Stories about Central Asia & Caucasus from November, 2011
Georgia: Photoblogger Reports on Presidential Elections in South Ossetia
Russian photoblogger Mitya Aleshkovskiy publishes [ru] pictures taken during the South Ossetia presidential election that took place on 13 November 2011. He writes on his impressions after visiting the region and points out: “There will be a new president here, but the regime will stay the same.”
Russia and Tajikistan: Pilots Sentenced and Migrants Deported
Two Russian pilots have been sentenced in Tajikistan, meanwhile in Russia 300 illegal Tajiks have been arrested for deportation. Is there any connection? Ekaterina reports.
Kazakhstan: 2,2 percent of population have Facebook accounts
Kazakh blogger sympaticus writes [ru] that the number of Facebook users from Kazsakhstan is now 340 660 people, making up the Facebook penetration in Kazakhstan to 2,2 percent. During the last 6 months, the number of the FB users has grown by 18,5 precent.
Russia: Nationalist slogans get spread
Fergananews writes [ru] on popularity of Russian nationalist slogans against immigrants from Central Asia amidst the looming parliamentary elections: “25 percent of high school students approve of nationalist actions of their classmates.”
Georgia: Voting in absentia
Tamada Tales comments on a video posted on an online site of parliamentarians voting for absentee colleagues. The blog notes that while the practice is common elsewhere, it is taken to new levels in Georgia with one parliamentary faction leader even having his vote made by an underling sitting next...
Tajikistan: Bloggers compare the two U.S. State Secretaries’ visits
Tajik civil society and journalists debate the two Secretaries of State’s visits to Tajikistan in 2005 and 2011, neweurasia’s Alpharabius reports.
Uzbekistan: Independent newspaper is shutting down
Tomyris reports that the decade-plus-old independent newspaper “Zerkalo XXI” has been barred from publication in Uzbekistan.
Tajikistan: The Russian pilot scandal is getting spinned
As two Russian pilots have been sentenced in Tajikistan, prompting a huge backlash from Russia’s political class, Alpharabius reviews the situation with little research about the pilots’ mysterious employers.
Afghanistan: US civilian aid begins to fall
Nick Fielding reports that US civilian aid to Afghanistan will begin to decline as troop levels are reduced over the next three years, and it has already fallen from $4.1 billion in 2010 to $2.5 billion this year.
Uzbekistan: How to Be Outraged Effectively
Joshua Foust shares his view on the popular debate over whether the U.S. government should work with the abusive government in Uzbekistan or not.
Azerbaijan: Aaron's Last Post
Having completed his Peace Corps Volunteer service in Lankaran, Aaron in Azerbaijan reflects on his stay in the country and says a fond farewell to his readers.
Armenia-Azerbaijan: Facebook Diplomacy
In an attempt to initiate a mature discussion on resolution of the conflict between Armenia and Azerbaijan over the disputed territory of Nagorno Karabakh, The South Caucasus Diary asks a Facebook Question to solicit responses on possible solutions and explains why. In a separate post, Global Voices’ Caucasus Editor comments...
Russia/Azerbaijan: Azerbaijan Airlines Refuse to Check-In Russian Citizen with Armenian Surname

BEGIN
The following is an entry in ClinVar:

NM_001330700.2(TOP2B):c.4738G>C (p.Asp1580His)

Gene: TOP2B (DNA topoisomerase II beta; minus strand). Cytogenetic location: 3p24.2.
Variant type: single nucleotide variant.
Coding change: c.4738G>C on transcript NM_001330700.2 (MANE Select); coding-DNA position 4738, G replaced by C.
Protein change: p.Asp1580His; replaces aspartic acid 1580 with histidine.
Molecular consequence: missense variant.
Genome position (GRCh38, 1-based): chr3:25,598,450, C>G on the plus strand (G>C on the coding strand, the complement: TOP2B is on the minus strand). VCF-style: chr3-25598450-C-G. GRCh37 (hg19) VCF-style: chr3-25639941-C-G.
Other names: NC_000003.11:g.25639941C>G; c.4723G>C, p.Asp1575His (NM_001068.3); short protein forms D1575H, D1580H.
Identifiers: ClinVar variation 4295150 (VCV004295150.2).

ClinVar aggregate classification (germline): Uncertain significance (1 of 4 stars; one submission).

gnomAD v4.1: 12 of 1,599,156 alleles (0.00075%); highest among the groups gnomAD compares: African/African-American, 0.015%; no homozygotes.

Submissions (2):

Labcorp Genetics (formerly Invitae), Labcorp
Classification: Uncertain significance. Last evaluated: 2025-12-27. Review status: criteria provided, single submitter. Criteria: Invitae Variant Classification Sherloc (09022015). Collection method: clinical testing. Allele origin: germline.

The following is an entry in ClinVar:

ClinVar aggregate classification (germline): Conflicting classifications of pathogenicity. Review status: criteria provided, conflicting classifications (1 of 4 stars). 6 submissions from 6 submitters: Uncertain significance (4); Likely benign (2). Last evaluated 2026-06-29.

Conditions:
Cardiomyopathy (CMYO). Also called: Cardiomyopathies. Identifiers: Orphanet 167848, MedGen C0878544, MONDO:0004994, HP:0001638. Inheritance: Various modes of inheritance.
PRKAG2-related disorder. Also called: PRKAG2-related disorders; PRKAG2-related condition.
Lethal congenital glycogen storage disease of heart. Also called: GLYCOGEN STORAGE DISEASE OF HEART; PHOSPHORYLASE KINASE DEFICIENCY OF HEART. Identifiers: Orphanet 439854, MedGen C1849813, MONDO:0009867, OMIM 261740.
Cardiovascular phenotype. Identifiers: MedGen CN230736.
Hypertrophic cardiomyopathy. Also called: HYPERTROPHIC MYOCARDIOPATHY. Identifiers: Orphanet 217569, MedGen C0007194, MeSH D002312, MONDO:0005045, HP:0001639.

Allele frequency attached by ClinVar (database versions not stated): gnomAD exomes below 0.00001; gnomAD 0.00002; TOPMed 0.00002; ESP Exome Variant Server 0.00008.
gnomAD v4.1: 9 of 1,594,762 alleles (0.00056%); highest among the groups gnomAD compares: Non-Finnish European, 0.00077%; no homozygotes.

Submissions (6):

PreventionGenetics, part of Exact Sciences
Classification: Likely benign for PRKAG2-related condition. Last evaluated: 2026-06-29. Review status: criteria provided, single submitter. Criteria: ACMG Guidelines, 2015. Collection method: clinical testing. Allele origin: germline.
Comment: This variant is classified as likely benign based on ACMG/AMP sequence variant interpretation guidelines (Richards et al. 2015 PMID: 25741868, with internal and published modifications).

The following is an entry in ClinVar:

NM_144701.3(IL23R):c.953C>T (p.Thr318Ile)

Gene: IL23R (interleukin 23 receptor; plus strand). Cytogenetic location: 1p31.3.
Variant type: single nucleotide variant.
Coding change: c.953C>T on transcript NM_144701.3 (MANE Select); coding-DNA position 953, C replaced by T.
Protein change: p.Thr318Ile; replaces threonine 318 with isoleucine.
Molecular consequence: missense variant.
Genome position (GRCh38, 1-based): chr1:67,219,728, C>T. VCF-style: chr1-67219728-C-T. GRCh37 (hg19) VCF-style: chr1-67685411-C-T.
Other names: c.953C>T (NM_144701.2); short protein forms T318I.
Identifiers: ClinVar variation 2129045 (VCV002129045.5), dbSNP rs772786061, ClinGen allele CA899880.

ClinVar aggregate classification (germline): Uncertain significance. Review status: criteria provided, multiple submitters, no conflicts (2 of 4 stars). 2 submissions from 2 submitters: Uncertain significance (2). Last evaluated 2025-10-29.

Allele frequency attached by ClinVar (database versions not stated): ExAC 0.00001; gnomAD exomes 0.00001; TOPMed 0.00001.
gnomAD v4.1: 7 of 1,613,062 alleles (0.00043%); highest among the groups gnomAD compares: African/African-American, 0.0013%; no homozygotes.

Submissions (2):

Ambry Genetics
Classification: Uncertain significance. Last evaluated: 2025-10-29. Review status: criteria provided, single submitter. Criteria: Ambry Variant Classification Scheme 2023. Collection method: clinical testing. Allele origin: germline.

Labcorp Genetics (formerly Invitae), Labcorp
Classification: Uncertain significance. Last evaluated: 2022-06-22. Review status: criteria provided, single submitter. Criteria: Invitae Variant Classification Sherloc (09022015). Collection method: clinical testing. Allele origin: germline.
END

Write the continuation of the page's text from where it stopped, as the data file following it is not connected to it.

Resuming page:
LJ-user dimulenka re-publishes [ru] the closed post [ru] of Sergey Gurdzian, “Avtovaz” export director, who writes about a case of ethnic discrimination by Azerbaijan Airlines. Airline representative at the Domodedovo airport refused to check-in Gurdzian on the flight to Baku referring to his Armenian surname and some ‘security instructions.’
Armenia: Impressions and reflections on Turkey
Back in Armenia from his motorcycle ride through Turkey, Areg Harutyunyan reflects on the journey and shares his impressions of the country. Despite its political and historical problems with Armenia, the motorcyclist and blogger says Turkey is fascinating, hospitable, complex, and diverse.
Russia/Georgia: The Dilemma of Politics Blogging for Cash
One well-known Georgian political blogger writes of his dilemma in being approached for payment for a blog post. Blogging for cash is a recent shady public relations phenomenon in Russia and former Soviet Republic countries. Dmitry Davidov reports.
Kyrgyzstan: First-ever peaceful president transition
neweurasia offers a photo-reportage from the Kyrgyz presidential elections that took place last Sunday, noting that for the first time in the history of independent Kyrgyzstan, the presidency is shifting from one person to another in a peaceful way.
Turkmenistan: Hack heaven
Neweurasia’s Annasoltan explores the rise of hacking in the Turkmen segment of the world wide web and its particularly Turkmen flavor.
Kyrgyzstan: President-elect vows to close U.S. military base by 2014
Joshua Foust ponders on seriousness of the news that Kyrgyz President-elect Almazbek Atambayev, “a friend of Russia”, made a warning that the U.S. air base must close by 2014.
Kazakhstan: Blasts Spark New Fears Over the Rise of Extremism
Early in the morning of October 31, two blasts occurred in the downtown district of Atyrau, the major city in Western Kazakhstan and the unofficial "oil capital" of the Central Asian country, which has long been boasting of itself as a showcase of inter-ethnic and inter-religious tolerance.
Uzbekistan: New Law Forbids Alcohol Consumption in Streets and Parks
The president of Uzbekistan has approved a law regarding "the distribution and consumption of alcohol and tobacco products" which will come into force in April 2012. The law states that the consumption of alcohol in streets, parks and other public places is banned.
Kazakhstan: Bloggers Discuss New Copyright Protection Bill
Kazakh bloggers are discussing a new copyright protection bill which would grant state authorities the power to shut down completely any portal considered to be in violation of copyright.